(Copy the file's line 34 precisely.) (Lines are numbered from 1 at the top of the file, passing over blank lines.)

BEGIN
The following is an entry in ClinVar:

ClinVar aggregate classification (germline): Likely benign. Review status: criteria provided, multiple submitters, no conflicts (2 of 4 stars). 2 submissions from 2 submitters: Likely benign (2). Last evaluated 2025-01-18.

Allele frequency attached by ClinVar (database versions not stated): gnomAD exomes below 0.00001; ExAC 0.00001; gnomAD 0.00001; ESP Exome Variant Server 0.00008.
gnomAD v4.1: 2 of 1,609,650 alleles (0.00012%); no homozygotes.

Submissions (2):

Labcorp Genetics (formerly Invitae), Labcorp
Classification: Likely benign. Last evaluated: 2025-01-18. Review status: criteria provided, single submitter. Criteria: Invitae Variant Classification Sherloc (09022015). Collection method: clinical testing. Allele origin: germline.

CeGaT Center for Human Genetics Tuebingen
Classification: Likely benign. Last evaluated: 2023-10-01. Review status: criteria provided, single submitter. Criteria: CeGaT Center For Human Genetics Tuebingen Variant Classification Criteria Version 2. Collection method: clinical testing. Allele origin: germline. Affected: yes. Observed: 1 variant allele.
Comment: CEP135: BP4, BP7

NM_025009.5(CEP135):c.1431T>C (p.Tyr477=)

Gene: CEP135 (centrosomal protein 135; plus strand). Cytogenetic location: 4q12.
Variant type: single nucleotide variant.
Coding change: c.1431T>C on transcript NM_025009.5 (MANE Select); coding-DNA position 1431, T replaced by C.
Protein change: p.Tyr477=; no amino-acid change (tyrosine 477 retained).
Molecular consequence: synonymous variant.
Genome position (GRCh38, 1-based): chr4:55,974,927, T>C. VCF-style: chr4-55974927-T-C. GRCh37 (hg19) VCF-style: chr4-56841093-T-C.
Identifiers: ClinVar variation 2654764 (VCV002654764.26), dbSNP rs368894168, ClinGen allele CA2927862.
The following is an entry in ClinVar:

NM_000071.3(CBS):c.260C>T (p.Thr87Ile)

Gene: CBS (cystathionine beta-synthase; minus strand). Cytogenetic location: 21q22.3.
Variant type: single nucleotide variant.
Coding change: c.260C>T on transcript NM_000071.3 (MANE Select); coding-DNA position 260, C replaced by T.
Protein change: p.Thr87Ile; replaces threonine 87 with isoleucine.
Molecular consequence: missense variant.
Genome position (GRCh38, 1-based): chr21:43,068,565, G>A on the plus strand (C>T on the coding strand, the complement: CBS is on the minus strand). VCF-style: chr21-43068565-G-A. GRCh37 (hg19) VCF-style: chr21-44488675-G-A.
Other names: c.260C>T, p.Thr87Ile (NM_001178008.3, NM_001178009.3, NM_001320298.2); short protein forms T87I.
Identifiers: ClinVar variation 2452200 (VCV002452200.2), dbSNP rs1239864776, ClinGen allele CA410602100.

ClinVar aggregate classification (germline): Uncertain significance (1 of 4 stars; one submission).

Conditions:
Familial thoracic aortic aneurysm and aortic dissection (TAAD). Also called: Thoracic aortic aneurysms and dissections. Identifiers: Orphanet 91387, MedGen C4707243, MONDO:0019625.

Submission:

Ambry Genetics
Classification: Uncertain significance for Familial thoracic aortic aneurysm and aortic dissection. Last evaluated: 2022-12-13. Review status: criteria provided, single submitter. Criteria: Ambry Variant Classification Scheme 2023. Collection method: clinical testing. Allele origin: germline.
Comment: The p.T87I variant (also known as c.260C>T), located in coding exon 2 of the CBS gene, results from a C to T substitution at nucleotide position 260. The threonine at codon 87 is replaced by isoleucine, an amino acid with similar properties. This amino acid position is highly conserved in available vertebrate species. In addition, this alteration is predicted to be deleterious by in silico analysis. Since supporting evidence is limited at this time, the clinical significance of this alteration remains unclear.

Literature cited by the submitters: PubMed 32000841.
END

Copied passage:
Classification: Uncertain significance for Familial thoracic aortic aneurysm and aortic dissection. Last evaluated: 2022-12-13. Review status: criteria provided, single submitter. Criteria: Ambry Variant Classification Scheme 2023. Collection method: clinical testing. Allele origin: germline.